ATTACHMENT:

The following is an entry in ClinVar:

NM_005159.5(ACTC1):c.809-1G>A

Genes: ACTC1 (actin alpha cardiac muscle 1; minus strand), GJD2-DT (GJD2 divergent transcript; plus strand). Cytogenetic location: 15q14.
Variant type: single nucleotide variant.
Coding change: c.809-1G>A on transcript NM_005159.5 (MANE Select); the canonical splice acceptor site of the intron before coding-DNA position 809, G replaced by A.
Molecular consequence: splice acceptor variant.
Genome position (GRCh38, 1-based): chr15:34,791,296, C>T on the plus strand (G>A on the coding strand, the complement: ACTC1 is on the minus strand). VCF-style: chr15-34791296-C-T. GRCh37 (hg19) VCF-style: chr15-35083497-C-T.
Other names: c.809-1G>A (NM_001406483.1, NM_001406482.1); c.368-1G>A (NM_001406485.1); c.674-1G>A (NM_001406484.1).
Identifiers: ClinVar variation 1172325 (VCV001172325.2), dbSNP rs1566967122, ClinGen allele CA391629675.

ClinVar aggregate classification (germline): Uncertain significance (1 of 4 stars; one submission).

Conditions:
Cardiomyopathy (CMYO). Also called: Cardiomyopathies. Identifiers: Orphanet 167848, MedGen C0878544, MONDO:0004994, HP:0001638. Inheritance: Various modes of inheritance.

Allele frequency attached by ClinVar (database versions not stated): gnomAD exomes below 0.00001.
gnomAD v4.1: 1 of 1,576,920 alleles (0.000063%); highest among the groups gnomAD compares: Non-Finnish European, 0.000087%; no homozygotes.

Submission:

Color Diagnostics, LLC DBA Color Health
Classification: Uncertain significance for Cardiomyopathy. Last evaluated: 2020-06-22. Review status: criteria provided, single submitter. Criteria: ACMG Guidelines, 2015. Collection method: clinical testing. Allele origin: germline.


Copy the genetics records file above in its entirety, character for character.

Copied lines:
The following is an entry in ClinVar:

NM_005159.5(ACTC1):c.809-1G>A

Genes: ACTC1 (actin alpha cardiac muscle 1; minus strand), GJD2-DT (GJD2 divergent transcript; plus strand). Cytogenetic location: 15q14.
Variant type: single nucleotide variant.
Coding change: c.809-1G>A on transcript NM_005159.5 (MANE Select); the canonical splice acceptor site of the intron before coding-DNA position 809, G replaced by A.
Molecular consequence: splice acceptor variant.
Genome position (GRCh38, 1-based): chr15:34,791,296, C>T on the plus strand (G>A on the coding strand, the complement: ACTC1 is on the minus strand). VCF-style: chr15-34791296-C-T. GRCh37 (hg19) VCF-style: chr15-35083497-C-T.
Other names: c.809-1G>A (NM_001406483.1, NM_001406482.1); c.368-1G>A (NM_001406485.1); c.674-1G>A (NM_001406484.1).
Identifiers: ClinVar variation 1172325 (VCV001172325.2), dbSNP rs1566967122, ClinGen allele CA391629675.

ClinVar aggregate classification (germline): Uncertain significance (1 of 4 stars; one submission).

Conditions:
Cardiomyopathy (CMYO). Also called: Cardiomyopathies. Identifiers: Orphanet 167848, MedGen C0878544, MONDO:0004994, HP:0001638. Inheritance: Various modes of inheritance.

Allele frequency attached by ClinVar (database versions not stated): gnomAD exomes below 0.00001.
gnomAD v4.1: 1 of 1,576,920 alleles (0.000063%); highest among the groups gnomAD compares: Non-Finnish European, 0.000087%; no homozygotes.

Submission:

Color Diagnostics, LLC DBA Color Health
Classification: Uncertain significance for Cardiomyopathy. Last evaluated: 2020-06-22. Review status: criteria provided, single submitter. Criteria: ACMG Guidelines, 2015. Collection method: clinical testing. Allele origin: germline.